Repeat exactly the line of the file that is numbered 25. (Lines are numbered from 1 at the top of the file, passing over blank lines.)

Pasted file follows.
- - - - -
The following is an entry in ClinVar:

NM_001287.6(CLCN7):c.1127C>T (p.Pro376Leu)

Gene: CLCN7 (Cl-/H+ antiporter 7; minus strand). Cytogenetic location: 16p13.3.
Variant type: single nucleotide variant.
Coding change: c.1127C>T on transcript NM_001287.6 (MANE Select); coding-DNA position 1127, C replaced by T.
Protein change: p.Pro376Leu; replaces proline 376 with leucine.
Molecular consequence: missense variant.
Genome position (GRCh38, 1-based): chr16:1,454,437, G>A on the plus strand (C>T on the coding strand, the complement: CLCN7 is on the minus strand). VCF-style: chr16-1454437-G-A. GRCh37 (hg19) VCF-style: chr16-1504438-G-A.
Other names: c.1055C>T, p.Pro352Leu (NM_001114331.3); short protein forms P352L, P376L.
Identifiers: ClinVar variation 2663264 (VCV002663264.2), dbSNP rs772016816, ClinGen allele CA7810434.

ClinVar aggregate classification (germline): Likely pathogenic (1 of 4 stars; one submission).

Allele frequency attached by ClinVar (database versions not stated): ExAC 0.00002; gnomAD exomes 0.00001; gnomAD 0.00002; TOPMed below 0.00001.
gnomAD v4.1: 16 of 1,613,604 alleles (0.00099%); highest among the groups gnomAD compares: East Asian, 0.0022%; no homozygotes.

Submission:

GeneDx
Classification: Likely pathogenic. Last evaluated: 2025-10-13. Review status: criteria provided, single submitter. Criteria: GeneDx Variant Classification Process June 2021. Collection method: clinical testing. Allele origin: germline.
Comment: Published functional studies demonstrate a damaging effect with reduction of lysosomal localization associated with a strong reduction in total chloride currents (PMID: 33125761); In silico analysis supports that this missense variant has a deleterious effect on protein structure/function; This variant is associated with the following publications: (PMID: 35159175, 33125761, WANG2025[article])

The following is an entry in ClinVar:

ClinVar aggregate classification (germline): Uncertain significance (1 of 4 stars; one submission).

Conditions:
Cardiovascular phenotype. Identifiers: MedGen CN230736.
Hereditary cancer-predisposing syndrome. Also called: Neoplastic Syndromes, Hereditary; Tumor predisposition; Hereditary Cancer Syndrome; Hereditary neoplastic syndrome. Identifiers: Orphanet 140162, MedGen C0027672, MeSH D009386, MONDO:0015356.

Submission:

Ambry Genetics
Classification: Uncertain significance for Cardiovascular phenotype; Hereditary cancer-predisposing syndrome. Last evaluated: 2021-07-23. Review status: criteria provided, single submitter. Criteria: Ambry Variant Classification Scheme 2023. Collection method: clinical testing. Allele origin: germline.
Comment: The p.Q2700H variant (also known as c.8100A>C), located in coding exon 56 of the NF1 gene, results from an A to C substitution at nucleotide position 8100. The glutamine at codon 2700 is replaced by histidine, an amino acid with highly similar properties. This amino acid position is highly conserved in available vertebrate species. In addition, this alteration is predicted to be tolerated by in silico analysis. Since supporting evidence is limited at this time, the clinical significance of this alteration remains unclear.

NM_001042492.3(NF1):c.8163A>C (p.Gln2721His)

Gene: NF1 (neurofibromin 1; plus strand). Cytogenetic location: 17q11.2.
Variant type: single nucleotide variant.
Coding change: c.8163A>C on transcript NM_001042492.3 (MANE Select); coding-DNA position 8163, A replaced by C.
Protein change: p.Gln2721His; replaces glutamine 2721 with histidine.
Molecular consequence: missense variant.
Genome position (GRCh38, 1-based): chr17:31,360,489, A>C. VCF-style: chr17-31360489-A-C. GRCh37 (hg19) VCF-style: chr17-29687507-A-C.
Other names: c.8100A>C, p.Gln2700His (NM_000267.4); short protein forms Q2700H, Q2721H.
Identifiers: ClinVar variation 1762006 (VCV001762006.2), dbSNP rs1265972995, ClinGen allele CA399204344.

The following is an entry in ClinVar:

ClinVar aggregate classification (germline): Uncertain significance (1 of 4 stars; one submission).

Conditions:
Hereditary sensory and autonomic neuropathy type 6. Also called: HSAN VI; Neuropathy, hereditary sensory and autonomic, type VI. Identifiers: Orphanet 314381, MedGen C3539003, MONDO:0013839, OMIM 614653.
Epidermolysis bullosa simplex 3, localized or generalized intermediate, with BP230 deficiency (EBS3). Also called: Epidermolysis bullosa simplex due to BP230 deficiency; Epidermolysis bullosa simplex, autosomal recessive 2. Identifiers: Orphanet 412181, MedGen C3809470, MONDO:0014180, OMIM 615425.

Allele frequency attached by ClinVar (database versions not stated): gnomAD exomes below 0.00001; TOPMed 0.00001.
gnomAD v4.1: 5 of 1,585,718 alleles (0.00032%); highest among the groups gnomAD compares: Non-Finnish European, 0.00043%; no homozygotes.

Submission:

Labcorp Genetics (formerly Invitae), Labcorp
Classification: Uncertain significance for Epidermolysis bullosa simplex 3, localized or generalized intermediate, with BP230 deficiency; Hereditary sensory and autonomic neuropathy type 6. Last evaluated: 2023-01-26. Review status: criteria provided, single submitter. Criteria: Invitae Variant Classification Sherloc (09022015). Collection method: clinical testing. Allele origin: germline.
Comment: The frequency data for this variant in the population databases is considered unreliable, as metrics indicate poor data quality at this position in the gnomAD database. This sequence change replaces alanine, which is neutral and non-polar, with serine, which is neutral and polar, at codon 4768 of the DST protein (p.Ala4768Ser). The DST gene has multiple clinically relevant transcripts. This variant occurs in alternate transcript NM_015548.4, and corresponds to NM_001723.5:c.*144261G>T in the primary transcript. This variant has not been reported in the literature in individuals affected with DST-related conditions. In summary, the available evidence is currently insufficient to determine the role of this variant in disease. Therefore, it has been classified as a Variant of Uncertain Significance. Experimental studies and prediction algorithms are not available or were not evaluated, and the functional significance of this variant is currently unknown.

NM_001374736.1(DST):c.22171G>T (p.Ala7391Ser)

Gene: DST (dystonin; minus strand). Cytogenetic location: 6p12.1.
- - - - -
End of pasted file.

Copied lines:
Classification: Uncertain significance for Cardiovascular phenotype; Hereditary cancer-predisposing syndrome. Last evaluated: 2021-07-23. Review status: criteria provided, single submitter. Criteria: Ambry Variant Classification Scheme 2023. Collection method: clinical testing. Allele origin: germline.